Structure and Interpretation of Computer Programmers

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Monday, October 8, 2018

given-when-then in XCTest

I started writing a new Mac app, and I started doing it by driving the implementation through Xcode UI Automation tests. But then it turned out I was driving the test infrastructure as much as the tests, and it’s that I want to talk about.

Given, When, Then

My (complete, Xcode UI Automation) test looks like this:

func testAddingANoteResultsInANoteBeingAdded() {
    given("An empty notebook")
    when("I add a note to the notebook")
    then("There is a note in the notebook")
}

The test case class has an object called a World, which holds, well, the test’s world. There are two parts to this.

The World holds regular expressions associated with blocks, where each block does some part of the test if its associated regular expression matched the description of the test. As an example, my test fixture sets up this association:

try world.then(matchingExpectation: "^There is a note in the notebook$",
                work: { _, world in
                guard let notebook:LabraryNotebook
                  = world.getFromState("TheNotebook") as? LabraryNotebook else {
                    XCTFail("No notebook to test")
                    return
                }
                XCTAssertEqual(notebook.countOfNotes(), 1,
                  "There should be one row in the notes table")
})

We’ll get back to how that block is implemented later. For the moment, I want to make it clear that this is a way to organise a UI test (or, indeed, any other functional test) using XCTest: it is not a new test framework. The test case class still subclasses XCTestCase, and assertions are still made with the XCTAssert* macros/functions. That’s just all wrapped up in this given/when/then structure.

Let’s look at the block’s two parameters: the first is an array of the regular expression’s capture groups so that you can find out information about the test specification, should you want.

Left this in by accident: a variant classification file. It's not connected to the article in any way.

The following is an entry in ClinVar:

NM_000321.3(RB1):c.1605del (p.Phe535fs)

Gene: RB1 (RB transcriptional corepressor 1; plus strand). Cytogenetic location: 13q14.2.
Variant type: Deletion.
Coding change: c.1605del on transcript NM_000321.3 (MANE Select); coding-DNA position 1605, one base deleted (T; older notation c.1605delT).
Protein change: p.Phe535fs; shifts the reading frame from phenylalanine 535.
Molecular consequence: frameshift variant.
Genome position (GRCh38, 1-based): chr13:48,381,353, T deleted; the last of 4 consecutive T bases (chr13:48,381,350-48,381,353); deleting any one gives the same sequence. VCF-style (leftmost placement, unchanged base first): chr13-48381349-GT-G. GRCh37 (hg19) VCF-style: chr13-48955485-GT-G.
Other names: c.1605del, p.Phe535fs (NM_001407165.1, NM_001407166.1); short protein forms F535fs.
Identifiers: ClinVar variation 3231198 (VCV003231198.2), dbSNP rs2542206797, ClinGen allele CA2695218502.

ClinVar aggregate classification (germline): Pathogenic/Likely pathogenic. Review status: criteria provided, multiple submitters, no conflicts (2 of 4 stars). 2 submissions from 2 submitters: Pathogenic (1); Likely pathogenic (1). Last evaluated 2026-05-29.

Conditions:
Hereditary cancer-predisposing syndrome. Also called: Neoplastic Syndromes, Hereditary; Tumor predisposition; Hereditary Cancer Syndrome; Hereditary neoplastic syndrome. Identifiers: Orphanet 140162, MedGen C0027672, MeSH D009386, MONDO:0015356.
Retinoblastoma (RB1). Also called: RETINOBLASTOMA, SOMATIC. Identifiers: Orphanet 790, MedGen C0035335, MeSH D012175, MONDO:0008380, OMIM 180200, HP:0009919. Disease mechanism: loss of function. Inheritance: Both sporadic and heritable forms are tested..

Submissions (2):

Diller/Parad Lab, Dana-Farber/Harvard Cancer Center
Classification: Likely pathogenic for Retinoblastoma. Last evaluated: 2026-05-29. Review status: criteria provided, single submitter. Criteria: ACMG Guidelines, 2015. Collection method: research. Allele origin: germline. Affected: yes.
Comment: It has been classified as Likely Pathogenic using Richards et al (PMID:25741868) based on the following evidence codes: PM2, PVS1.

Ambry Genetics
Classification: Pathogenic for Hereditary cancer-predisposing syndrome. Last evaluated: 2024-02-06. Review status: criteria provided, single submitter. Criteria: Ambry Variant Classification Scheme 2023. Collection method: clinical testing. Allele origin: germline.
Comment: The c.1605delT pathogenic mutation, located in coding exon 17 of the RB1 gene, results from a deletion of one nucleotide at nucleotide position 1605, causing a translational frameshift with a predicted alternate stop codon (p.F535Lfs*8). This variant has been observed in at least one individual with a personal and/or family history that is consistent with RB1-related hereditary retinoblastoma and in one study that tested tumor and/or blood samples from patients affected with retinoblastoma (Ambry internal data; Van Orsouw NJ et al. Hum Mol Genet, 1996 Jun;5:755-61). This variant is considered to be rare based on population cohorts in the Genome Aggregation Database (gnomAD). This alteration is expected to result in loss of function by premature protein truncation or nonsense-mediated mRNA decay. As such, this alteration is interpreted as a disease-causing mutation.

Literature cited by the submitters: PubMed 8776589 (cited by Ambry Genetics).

The other argument is a reference to the World, which enables the second feature of the World: as state storage so that each part of the test can communicate with later parts. Notice that the when clause in my test says it adds a note to “the notebook”, and the then clause checks that there is a note in “the notebook”. How do they both use the same notebook object? The when clause stores it on the World using world.storeInState(), and the then clause retrieves it with world.getFromState().

Page Objects

Rather than putting XCUIElement goop directly in my test blocks, I use an abstraction called the Page Object pattern, popular among people writing browser tests in Selenium. This puts an adapter between my tests and my UI controls, so the test says (for example) app.newDocument() and the Application page object knows that that means finding the “File” menu, clicking it, then clicking the “New” menu item.

The way to create a new document in a Cocoa app has not changed since 1987 and may not change soon. But the details of my own UI surely will, and will change at a different rate than the goals of the people using it. While someone may want to add a note for the rest of time, there may not always be an “Add Note” button. So my test can continue to say:

when("I add a note to the notebook")

but the page object for a document can change from:

func addANote() {
    let app = XCUIApplication()
    let window = app.windows[documentName]
    let control = window.buttons["Add Note"]
    control.click()
}

to whatever will find and drive the interface in my redesigned application.

Would you like this?

I’m happy to package the given/when/then organisation up and release it under an open source licence so that you can use it in your own apps. As I’ve only just written the code, I’ve yet to do that, but it’s coming! I’m aware that there are multiple ways of getting/using Swift libraries, so if you’re interested please let me know whether you would expect to use an Xcode project that builds a framework, a Swift PM package, a CocoaPod or a Carthage…cart… so I can support you using the software in your way.

posted by Graham at 21:54  

3 Comments »

  1. Nice job :-)

    This could work nicely alongside https://github.com/philsquared/Swordfish – which is also a higher level abstraction over XCTest (but gives you Catch-like expression decomposition).

    Comment by Phil Nash — 2018-10-09 @ 16:19

  2. […] my work to organise UIAutomation tests has hit the stumbling block that the UI Automation runner doesn’t use the main thread for […]

    Pingback by More on UIAutomation tests – Structure and Interpretation of Computer Programmers — 2018-10-13 @ 11:32

  3. This is great! Thanks for sharing. I wrote something similar a few years back that used Quick’s dynamic test case generation functionality: https://github.com/outware/Scenarios. I’m definitely interested in a simpler implementation of the idea that works with plain XCTest!

    Comment by Adam — 2018-10-14 @ 03:30

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